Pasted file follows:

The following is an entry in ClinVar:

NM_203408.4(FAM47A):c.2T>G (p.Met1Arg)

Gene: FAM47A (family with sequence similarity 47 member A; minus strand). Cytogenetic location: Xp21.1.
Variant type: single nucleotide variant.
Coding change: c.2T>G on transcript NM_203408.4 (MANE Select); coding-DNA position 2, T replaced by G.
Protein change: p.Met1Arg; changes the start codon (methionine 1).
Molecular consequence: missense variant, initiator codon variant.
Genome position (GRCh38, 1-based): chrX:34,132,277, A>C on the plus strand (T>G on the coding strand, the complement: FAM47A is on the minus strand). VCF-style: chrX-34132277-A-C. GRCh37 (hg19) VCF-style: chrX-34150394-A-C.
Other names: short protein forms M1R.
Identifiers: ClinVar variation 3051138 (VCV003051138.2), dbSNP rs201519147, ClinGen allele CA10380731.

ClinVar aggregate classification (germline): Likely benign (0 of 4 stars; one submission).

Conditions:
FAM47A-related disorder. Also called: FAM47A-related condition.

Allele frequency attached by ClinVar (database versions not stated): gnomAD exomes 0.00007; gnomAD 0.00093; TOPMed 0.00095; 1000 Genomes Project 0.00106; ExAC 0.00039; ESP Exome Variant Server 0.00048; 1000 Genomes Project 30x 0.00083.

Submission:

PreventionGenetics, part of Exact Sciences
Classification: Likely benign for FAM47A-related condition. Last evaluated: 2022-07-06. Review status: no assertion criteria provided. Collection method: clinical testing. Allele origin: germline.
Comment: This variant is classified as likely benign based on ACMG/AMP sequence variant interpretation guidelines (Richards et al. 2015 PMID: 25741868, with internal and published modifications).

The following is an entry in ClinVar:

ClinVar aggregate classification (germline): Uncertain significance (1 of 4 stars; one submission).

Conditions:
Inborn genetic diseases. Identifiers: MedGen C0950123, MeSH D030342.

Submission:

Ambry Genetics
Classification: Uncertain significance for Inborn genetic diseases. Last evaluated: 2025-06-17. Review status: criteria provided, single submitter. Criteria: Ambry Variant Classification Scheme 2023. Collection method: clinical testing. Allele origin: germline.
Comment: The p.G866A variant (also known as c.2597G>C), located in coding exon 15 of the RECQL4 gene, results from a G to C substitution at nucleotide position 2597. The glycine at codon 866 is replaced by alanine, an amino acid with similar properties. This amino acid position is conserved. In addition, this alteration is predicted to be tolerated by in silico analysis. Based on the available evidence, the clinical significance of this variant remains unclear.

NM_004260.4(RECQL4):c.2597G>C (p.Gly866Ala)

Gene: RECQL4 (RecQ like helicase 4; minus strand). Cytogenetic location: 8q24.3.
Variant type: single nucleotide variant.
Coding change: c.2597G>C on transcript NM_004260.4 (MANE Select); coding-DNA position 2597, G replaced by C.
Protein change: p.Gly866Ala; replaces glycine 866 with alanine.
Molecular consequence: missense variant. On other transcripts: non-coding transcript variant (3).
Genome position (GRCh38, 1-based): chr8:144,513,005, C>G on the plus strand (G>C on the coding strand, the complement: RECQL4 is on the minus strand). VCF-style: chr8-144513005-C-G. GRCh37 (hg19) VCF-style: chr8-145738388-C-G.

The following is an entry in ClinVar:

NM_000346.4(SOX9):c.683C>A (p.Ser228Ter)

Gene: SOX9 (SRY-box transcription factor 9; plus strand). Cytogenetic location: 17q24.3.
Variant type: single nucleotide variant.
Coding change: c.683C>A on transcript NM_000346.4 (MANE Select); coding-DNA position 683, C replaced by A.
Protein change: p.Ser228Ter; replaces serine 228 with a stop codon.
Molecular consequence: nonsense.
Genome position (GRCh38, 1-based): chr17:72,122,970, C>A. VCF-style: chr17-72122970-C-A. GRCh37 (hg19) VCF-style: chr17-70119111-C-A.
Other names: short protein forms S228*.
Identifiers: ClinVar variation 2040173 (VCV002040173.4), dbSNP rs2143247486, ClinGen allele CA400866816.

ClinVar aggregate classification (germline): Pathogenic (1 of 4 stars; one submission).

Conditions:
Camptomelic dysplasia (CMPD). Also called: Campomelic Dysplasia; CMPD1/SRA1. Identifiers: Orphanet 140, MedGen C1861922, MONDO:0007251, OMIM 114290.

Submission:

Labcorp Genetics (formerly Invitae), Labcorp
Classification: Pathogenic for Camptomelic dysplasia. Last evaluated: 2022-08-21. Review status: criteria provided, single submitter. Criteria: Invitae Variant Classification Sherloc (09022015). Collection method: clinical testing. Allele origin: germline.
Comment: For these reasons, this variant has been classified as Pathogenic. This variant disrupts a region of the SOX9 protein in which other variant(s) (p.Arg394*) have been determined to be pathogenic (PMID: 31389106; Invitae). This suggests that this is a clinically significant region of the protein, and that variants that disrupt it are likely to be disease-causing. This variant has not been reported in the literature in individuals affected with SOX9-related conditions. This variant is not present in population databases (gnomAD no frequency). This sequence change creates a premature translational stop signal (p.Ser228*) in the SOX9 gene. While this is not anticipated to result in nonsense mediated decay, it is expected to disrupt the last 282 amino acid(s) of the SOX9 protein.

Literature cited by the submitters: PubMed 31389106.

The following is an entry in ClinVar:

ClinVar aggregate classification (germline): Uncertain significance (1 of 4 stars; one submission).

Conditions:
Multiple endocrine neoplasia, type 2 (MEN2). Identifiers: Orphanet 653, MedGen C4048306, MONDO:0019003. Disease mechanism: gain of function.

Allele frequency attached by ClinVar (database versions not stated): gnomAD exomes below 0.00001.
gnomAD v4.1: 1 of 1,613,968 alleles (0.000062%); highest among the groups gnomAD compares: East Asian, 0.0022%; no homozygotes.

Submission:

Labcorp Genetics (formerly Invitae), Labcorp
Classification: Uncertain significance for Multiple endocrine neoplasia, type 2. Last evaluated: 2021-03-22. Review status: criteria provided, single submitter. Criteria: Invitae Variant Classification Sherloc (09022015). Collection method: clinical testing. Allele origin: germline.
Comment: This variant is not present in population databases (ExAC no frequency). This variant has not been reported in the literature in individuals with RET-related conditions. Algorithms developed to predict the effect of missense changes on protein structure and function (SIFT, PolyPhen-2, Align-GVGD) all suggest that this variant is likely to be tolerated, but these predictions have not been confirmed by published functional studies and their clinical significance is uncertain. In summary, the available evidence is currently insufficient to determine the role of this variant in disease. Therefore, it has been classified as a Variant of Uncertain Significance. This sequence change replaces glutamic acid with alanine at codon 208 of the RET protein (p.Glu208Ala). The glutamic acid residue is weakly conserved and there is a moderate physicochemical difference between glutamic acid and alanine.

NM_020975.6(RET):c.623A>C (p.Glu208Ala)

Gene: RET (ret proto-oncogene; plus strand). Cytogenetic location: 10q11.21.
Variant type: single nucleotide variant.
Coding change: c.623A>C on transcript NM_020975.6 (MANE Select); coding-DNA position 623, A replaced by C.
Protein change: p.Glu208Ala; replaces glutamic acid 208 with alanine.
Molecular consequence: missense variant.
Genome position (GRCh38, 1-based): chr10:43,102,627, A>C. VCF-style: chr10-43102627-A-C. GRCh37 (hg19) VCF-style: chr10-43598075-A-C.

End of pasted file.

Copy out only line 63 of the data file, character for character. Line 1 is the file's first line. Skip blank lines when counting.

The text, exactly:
Gene: RET (ret proto-oncogene; plus strand). Cytogenetic location: 10q11.21.